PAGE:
Cutting edge


It was one repair job with many challenges. All of them supersized. The external floating roof covered 4,000m2 – the same size as the pitch at Manchester United’s Old Trafford stadium.

It was also stuck at the bottom of the oil storage tank in Delta State, Nigeria. Oil residues and vapours in the tank presented a fire and explosion risk. But the tank’s owners wanted the defective roof removed. The solution was to harness the power of water.

A hydrodemolition team from a British water jetting specialist, a member of the Water Jetting Association (WJA), cut up the roof in just 17 weeks, ahead of schedule, with no incidents reported.

Key to their success was the use of abrasive ultra-high-pressure water jetting, combining water jets with additional cutting power provided by chips of garnet. First, a remote-controlled abrasive water jetting machine was used to cut an opening in the tank’s 35mm wall. The equipment was then used to slice the roof into 110 segments that were removed with a pick and carry crane. The removed tank section was replaced. Then a new roof could be fitted, returning the tank to service.

Vital maintenance tool
Water jetting in all forms has become an indispensable maintenance tool, not least in the energy and petrochemical industries. It is used for cleaning and de-fouling a huge range of equipment, including heat exchanger pipe bundles, process vessels, large-diameter pipes and, when they are not being cut up, storage tanks. It delivers excellent results, is sustainable, controls pollution, is safer than alternative mechanical systems, and has key advantages in hazardous environments.

As the UK’s trade association for water jetting, the WJA has been at the forefront of the industry’s development and celebrates its 40th anniversary in 2020. Members include water jetting contractors, manufacturers, equipment hirers, training providers, and businesses that use water jetting. International members are welcomed. The WJA’s codes of practice, developed over 40 years, are now widely recognised internationally as setting a trusted ‘gold standard’ for water jetting.

New medical guidelines
This is important because technical advances have extended the pressure range for water jetting, created new benefits and risks. In the 1970s, water jetting pressures of 340 bar or 5000 pounds per square inch (psi) were considered high. Now pressures exceed 2700 bar, or 40,000psi.

One of the biggest hazards is fluid injection injury, where water pierces the skin. This can happen at pressures as low as seven bar (100 psi). For this reason, in 2019, the WJA published new water jetting injury management guidelines. They are supported by an algorithm that details best practice actions at each step of medical response to injury, from giving first aid to ongoing hospital care. The guidelines are based on research commissioned by the WJA and published in the European Journal of Trauma and Emergency Surgery.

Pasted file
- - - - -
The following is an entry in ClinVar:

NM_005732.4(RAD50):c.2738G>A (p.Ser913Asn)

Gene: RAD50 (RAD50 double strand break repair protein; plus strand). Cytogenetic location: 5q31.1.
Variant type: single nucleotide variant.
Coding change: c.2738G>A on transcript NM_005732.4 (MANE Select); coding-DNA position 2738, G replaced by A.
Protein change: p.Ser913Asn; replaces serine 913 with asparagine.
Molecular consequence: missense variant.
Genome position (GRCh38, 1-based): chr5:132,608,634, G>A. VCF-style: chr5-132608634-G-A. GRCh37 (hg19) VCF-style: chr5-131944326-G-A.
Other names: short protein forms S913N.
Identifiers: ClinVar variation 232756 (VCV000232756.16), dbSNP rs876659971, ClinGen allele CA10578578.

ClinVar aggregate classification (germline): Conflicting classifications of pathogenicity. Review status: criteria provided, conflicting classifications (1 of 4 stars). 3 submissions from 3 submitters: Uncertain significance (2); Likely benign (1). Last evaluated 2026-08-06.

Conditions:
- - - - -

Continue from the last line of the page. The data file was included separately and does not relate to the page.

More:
Research team leader intensive care specialist Dr Sancho Rodriguez-Villar, of Kings College Hospital, London, is clear about the guidelines’ importance. He says: “Without early and correct intervention, the outcome for those injured is often catastrophic, including death, loss of limbs and long-term disability. We strongly advise all parties involved to observe the WJA’s updated guidelines.”

Training advances
Training is also critical to water jetting safety. The WJA is the UK’s largest water jetting training provider and updates its courses in line with technical advances and new applications.

For 16 weeks, during the Covid-19 pandemic, the WJA suspended face to face training. It resumed on 1st July, with measures put in place to ensure training takes place in a Covid-19 secure environment.

WJA courses are accredited by City & Guilds and delivered in the UK and internationally by WJA-approved training companies and instructors. To obtain a WJA water jetting operative’s card and be registered on an international database, delegates must pass the one-day class-based Safety Awareness course and then at least one of four practical modules.

To maintain certification, operatives must attend a Safety Awareness refresher course every three years. The practical module must only be passed once. The WJA is also constantly adding to its training portfolio to improve water jetting standards and support best operational practice. New for 2020 are a Level 2 Diploma in competent water jetting and a water jetting management and leadership course.

Water jetting robots
WJA members are at the forefront of new technologies improving safety and productivity and extending the reach of water jetting into ever more challenging environments. Robotic water jetting, also known as semi-automated water jetting, can improve productivity and safety, by moving operatives away from water jets.

It is particularly important in the oil, gas and petrochemical industries for cleaning pipes and storage vessels. Water jetting with hand-held lances is a highly skilled process that can take years to fully learn. Robotic systems may allow contractors to jump a technology generation and benefit from automation.

However, operatives still need to be trained. They must understand the principles behind the behaviour and use of water at high and ultra-high pressures. Procedures for the safe use of these processes must be learned and applied.

David Kennedy is Director of the Water Jetting Association (WJA). The WJA is the UK’s trade association for the water jetting industry and the biggest water jetting training provider. Members include service contractors, manufacturers, trainers and hire specialists. Its two codes of practice – for high-pressure and ultra-high-pressure water jetting and for water jetting in sewers – set internationally-recognized water jetting standards.
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